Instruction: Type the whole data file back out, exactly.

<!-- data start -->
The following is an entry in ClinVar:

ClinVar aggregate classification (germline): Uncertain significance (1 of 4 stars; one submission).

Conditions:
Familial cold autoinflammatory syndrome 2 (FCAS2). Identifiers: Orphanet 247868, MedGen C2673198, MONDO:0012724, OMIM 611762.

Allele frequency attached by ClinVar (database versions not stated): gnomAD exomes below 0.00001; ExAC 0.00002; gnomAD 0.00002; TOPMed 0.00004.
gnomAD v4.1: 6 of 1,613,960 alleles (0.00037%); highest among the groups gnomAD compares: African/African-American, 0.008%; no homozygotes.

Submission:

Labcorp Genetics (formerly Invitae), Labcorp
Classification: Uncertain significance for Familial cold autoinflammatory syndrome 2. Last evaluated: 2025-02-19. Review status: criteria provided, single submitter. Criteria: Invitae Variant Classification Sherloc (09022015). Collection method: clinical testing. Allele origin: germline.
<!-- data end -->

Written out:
The following is an entry in ClinVar:

ClinVar aggregate classification (germline): Uncertain significance (1 of 4 stars; one submission).

Conditions:
Familial cold autoinflammatory syndrome 2 (FCAS2). Identifiers: Orphanet 247868, MedGen C2673198, MONDO:0012724, OMIM 611762.

Allele frequency attached by ClinVar (database versions not stated): gnomAD exomes below 0.00001; ExAC 0.00002; gnomAD 0.00002; TOPMed 0.00004.
gnomAD v4.1: 6 of 1,613,960 alleles (0.00037%); highest among the groups gnomAD compares: African/African-American, 0.008%; no homozygotes.

Submission:

Labcorp Genetics (formerly Invitae), Labcorp
Classification: Uncertain significance for Familial cold autoinflammatory syndrome 2. Last evaluated: 2025-02-19. Review status: criteria provided, single submitter. Criteria: Invitae Variant Classification Sherloc (09022015). Collection method: clinical testing. Allele origin: germline.